Metering is provided by two banks of seven LEDs, the upper ones glowing red to warn of clipping. A two-position switch determines whether the meters are representing Inputs 1 and 2 or Outputs 1 and 2, but strangely there is no option to meter Outputs 3 and 4.
The only other important hardware features left to mention are the MIDI In and Out sockets and the all-important USB port, all of which are located on the rear panel.
Installing drivers and getting interfaces up and running is often far from straightforward but, on my computer at least, Novation's procedure proved to be very fast and trouble free. By the end, the host computer is equipped with the FX Rack program, accessed from its own desktop icon, and the simplest of control panel software, featuring alternative settings for bit depth and sample rates (16-bit to 24-bit and 44.1 to 48 kHz respectively), and a single 1-20ms buffer slider, simultaneously affecting both the input and output latency.
Music technology novices will be reassured to know that the manual documentation is thorough and well presented, although, annoyingly, it comes as a PDF only. There is, however, a printed Getting Started guide which concisely covers the basics of setup.
Below is a list of the modules in the FX Rack.
- Green Overdrive (Ibanez Tube Screamer)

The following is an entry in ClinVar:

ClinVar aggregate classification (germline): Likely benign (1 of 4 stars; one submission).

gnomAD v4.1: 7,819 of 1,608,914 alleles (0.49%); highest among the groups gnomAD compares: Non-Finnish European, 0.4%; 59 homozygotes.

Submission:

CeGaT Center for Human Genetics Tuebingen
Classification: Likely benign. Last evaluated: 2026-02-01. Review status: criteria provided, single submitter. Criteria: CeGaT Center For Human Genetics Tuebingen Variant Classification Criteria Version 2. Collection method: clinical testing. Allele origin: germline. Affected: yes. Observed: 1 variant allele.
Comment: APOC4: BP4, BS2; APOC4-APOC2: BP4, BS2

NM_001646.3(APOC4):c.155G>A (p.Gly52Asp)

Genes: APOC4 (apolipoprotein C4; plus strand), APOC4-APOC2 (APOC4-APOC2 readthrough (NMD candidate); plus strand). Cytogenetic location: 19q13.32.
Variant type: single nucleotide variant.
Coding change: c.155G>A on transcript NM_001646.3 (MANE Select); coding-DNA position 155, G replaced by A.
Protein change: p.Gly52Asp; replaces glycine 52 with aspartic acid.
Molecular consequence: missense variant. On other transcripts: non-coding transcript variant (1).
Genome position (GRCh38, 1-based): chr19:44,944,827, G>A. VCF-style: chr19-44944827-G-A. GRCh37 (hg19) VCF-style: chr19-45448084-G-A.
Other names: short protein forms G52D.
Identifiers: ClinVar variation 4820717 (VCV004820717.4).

- Fat Pie (Electro Harmonix Bug Muff)
- Distorter (Boss DS1 Distortion Pedal)
- 70s Fuzz (Dunlop Fuzz Face)
- V-AC (Vox AC30)
- Tweed Twin (Fender Twin)
- Brit Rock (Marshall JCM900)
- US Valve Modern (MESA Boogie)
- Tweed Bass (Fender Bassman)
Plug-ins derived from Novation Supernova II:
NIO's bespoke plug-ins:
- Hot Tuna guitar tuner
- Smart Hum Killer
When the Nio is hooked up to the computer a magenta version of Novation's logo illuminates on the top to indicate that all is well. Pull out the USB lead and the light goes out — simple! Similarly, opening the FX Rack program immediately causes the monitoring section's FX LED to glow red, reminding users that effects are potentially in circuit.
The FX Rack itself has a very simple, single-page interface with its own meters and level controls at both the input and output stages. By default, the rack is empty, but it can be filled up quickly by selecting a preset patch from a drop-down list. Alternatively, you can load up whatever processors and effects are required via the 'add FX modules button'. It doesn't seem possible to drag modules up and down in the rack, but they are easily muted or deleted, and obviously their parameters are all editable. It's also perfectly possible to have multiple instances of the same processor positioned anywhere in the series. Finally, it's possible to save the entire patch setup as a preset.
The FX Rack effect interfaces are all designed to look like their hardware forefathers, so the user is in no doubt about what they are supposed to be getting. Usually patch presets are over the top and only useable when severely edited, but that's not the case here. Novation have assembled a collection of presets that are immediately useable, although they do have a general bias towards rock.